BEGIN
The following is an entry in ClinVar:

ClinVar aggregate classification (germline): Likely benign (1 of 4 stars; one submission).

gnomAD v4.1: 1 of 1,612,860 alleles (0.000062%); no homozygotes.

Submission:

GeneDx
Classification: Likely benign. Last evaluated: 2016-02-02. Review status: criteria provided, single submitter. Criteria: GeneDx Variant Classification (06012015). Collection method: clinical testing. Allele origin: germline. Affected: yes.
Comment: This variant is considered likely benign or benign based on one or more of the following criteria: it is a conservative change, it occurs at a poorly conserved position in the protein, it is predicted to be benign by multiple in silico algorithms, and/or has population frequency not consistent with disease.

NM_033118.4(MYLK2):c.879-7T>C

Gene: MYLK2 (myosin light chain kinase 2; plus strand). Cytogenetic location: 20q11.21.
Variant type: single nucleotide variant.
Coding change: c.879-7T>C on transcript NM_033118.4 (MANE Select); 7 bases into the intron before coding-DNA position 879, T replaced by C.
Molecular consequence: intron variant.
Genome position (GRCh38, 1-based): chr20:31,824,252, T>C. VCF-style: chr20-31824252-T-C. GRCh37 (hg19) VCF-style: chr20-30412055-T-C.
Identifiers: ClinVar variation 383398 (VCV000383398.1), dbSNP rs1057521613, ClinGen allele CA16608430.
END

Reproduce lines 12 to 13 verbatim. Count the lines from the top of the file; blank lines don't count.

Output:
Molecular consequence: intron variant.
Genome position (GRCh38, 1-based): chr20:31,824,252, T>C. VCF-style: chr20-31824252-T-C. GRCh37 (hg19) VCF-style: chr20-30412055-T-C.